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Tell me a story...: An analysis of qualitative data

Emma Young and Ryan Schram

Due April 3 at 5:00 p.m.
Length 1000 words
Weight 20%

At the end of our module on fieldwork and ethnographic analysis, we want you to experiment with analyzing the kinds of empirical material that ethnographers work with. Originally we planned for you to make your own observations of other people's behavior in public (e.g. at the store, on the bus, on the sidewalk, in the library, etc.) and then write a description and analysis of a public setting as a social institution in which people play specific roles. This is more difficult now because people have been asked to become more conscious of their public behavior and deliberately modify how they act in public. We still want to see how well you can make use of the “ethnographic imagination” that anthropologists use (Willis 2013).

We want you to experiment with another of the methods used by anthropologists: unstructured interviews. Ask someone you know reasonably well if you can ask them some questions. A good person to ask would be an adult relative or someone in your family who is not in the same age group as you (for instance, a parent, aunt, uncle, or adult sibling or cousin). Ask them to tell you stories about things that they remember from personal experience.

You can interview your chosen family member in person, over the phone, or using Skype, etc. Your tutor will post general advice on how to conduct an interview, but in anthropology the procedure is not really that complicated. Less is more. Let them talk. As anthropologist Danilyn Rutherford says, “An anthropologist's job is to be interested in what the people around her are interested in” (Rutherford 2003, xviii). Briefly, to prepare for the interview you should have a few questions already written down about the kinds of stories that you know your interview subject likes to tell, but would mainly let your interviewee do the talking. You want to give them an opening to tell a story from beginning to end, that is, as a complete, continuous narrative. Then you'll write a description and analysis of the narrative drawn from your interview.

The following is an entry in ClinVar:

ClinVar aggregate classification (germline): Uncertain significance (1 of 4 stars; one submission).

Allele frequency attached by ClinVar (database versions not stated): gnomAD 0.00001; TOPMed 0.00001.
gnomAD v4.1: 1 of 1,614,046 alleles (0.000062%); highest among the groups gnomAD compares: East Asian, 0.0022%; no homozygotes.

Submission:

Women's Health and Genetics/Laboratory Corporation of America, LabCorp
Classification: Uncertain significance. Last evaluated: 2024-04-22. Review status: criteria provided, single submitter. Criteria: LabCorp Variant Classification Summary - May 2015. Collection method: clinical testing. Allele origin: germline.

Your 1,000-word report will analyse the narrative from your interview by drawing attention to and explaining the tacit rules and norms it uncovers. Just like Richard Lee (1969) needed the help of a few friendly fieldwork informants to understand the situation that unfolded when he bought the Christmas ox for his !Kung friends, you'll be drawing on your cultural knowledge to unpack the narrative shared by your informant, so that your reader (that is, your tutor) will understand the cultural norms and practices which the storyteller assumes that a listener would already know. Imagine that your tutor is “from outer space” and doesn't know anything about the storyteller's culture. What would your tutor need to know to understand the point of the narrative, that is, why it is a meaningful, interesting, valuable story? You need to explicate the cultural perspective in which this story is worth telling, or what makes it tellable (Sacks 1995). Your paper should not only summarize the narrative, but build a bridge between the storyteller's emic description of events and the etic description which the alien from outer space would be able to grasp. We encourage you to draw on readings from Module 1 and Module 2 of this course, as well as lectures, to help you unpack the interview narrative.

Grading criteria

  • Have you summarized and described a single story by your informant, the storyteller, in enough detail that the reader can understand what you want to say?
  • Have you identified several emic concepts which come from the storyteller's cultural worldview?
  • Have you explicated the emic concepts and the emic perspective in etic terms so that the reader can see and understand the world from the perspective of the storyteller?
  • Have you made your own claim about how the ethnographic analysis leads you to a larger conclusion about the values and worldview which the storyteller lives by?
  • When you draw upon ideas you find in published works, class lectures, and online notes, have you [cited these correctly][^cite] (as in this document) and listed the full reference for each source at the end of your paper?
  • Have you proofread your final draft for clarity, spelling, punctuation, and readability? Is your work [neatly presented][^style] in a document?


Lee, Richard Borshay. 1969. “Eating Christmas in the Kalahari.” Natural History, December 1969.

Rutherford, Danilyn. 2003. Raiding the Land of the Foreigners. Princeton, N.J.: Princeton University Press.

Sacks, Harvey. 1995. Lectures on Conversation. Oxford, UK: Wiley-Blackwell. https://doi.org/10.1002/9781444328301.

Willis, Paul. 2013. The Ethnographic Imagination. Malden, Mass.: John Wiley & Sons.

1001/2020/story_analysis.txt · Last modified: 2020/03/19 00:07 by Ryan Schram (admin)